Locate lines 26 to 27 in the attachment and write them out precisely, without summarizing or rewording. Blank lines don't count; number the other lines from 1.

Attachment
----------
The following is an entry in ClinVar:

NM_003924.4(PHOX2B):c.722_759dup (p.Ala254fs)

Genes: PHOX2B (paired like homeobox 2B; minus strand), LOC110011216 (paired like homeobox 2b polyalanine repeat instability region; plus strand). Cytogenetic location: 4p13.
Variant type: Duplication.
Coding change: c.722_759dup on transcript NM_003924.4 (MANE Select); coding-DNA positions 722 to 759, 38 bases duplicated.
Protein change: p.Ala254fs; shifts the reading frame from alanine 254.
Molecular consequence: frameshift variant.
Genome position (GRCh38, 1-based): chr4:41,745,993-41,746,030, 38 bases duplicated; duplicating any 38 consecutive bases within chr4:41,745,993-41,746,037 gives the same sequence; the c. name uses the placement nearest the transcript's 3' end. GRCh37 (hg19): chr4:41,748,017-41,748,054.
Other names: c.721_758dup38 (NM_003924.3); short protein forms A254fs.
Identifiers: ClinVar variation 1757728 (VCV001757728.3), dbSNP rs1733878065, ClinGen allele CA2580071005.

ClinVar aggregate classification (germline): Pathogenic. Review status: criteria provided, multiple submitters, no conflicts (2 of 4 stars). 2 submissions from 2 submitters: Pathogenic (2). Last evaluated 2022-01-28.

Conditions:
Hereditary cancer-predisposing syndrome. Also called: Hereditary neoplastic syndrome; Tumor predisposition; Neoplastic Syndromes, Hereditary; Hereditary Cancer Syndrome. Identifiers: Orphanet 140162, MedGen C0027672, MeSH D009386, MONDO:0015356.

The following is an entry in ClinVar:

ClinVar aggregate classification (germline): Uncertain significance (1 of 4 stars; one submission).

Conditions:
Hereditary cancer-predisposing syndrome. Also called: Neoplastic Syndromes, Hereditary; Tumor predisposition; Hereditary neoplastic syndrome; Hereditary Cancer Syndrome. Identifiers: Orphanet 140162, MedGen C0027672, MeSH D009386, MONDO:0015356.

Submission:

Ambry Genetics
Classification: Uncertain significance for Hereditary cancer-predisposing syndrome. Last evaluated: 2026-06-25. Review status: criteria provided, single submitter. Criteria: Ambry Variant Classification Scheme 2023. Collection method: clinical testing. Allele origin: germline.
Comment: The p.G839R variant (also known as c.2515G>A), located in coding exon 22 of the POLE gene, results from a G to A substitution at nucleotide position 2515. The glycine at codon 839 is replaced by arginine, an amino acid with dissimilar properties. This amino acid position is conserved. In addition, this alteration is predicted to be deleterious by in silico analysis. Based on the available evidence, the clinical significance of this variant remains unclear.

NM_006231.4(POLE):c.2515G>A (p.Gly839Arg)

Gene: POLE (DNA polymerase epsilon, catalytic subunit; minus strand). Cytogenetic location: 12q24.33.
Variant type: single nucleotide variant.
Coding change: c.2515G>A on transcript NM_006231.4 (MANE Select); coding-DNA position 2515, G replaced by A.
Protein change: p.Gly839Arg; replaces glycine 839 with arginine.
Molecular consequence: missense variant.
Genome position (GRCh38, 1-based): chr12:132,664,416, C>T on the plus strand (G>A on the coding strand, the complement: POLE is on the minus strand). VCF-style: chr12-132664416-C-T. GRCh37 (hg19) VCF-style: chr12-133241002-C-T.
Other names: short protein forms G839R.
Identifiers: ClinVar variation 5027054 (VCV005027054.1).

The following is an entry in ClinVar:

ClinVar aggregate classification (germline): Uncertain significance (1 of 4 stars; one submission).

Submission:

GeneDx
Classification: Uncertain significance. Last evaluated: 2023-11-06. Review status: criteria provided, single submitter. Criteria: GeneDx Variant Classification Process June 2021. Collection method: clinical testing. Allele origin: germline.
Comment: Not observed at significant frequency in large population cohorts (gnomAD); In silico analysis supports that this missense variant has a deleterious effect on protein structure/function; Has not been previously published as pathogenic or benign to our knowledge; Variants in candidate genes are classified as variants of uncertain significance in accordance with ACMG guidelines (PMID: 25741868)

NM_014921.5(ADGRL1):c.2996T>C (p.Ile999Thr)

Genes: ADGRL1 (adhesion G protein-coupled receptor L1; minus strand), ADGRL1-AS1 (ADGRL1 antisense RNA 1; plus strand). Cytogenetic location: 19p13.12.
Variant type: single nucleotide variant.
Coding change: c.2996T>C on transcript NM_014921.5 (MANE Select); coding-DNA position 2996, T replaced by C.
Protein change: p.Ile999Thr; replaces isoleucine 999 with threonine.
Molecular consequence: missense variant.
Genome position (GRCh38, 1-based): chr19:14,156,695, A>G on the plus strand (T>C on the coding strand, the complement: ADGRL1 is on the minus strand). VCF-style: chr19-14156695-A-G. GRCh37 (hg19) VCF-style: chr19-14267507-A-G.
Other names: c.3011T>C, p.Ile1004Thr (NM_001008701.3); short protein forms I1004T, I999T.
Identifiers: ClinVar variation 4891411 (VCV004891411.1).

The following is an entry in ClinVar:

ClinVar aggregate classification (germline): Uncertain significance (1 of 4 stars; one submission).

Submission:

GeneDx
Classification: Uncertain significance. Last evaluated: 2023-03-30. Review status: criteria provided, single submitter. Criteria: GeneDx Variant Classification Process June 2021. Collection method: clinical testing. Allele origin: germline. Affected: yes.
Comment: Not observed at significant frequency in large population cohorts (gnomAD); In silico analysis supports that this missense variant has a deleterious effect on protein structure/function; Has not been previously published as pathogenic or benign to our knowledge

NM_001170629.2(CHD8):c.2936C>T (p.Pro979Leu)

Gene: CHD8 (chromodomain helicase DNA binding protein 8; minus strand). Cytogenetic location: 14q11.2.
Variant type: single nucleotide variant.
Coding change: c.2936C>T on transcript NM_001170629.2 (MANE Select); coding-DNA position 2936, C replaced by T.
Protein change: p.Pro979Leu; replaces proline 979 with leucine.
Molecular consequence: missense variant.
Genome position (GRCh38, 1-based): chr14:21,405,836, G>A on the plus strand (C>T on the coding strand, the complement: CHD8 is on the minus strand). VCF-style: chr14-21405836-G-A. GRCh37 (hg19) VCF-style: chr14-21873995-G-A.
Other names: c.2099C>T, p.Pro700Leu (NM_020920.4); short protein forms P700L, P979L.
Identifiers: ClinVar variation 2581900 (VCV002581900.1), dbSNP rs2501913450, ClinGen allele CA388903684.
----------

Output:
Protein change: p.Gly839Arg; replaces glycine 839 with arginine.
Molecular consequence: missense variant.